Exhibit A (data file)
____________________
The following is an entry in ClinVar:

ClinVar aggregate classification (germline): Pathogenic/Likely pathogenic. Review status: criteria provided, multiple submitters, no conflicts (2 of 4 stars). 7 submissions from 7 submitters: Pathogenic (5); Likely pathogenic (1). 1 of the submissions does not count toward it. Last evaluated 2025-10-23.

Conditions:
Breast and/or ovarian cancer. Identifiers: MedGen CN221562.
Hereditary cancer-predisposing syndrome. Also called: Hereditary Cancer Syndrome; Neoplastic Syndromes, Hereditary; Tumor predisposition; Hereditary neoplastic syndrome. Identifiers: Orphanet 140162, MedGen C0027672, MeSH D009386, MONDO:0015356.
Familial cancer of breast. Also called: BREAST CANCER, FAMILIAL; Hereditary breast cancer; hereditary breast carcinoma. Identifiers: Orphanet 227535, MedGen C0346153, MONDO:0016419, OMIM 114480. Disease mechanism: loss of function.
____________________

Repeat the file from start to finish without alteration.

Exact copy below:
The following is an entry in ClinVar:

ClinVar aggregate classification (germline): Pathogenic/Likely pathogenic. Review status: criteria provided, multiple submitters, no conflicts (2 of 4 stars). 7 submissions from 7 submitters: Pathogenic (5); Likely pathogenic (1). 1 of the submissions does not count toward it. Last evaluated 2025-10-23.

Conditions:
Breast and/or ovarian cancer. Identifiers: MedGen CN221562.
Hereditary cancer-predisposing syndrome. Also called: Hereditary Cancer Syndrome; Neoplastic Syndromes, Hereditary; Tumor predisposition; Hereditary neoplastic syndrome. Identifiers: Orphanet 140162, MedGen C0027672, MeSH D009386, MONDO:0015356.
Familial cancer of breast. Also called: BREAST CANCER, FAMILIAL; Hereditary breast cancer; hereditary breast carcinoma. Identifiers: Orphanet 227535, MedGen C0346153, MONDO:0016419, OMIM 114480. Disease mechanism: loss of function.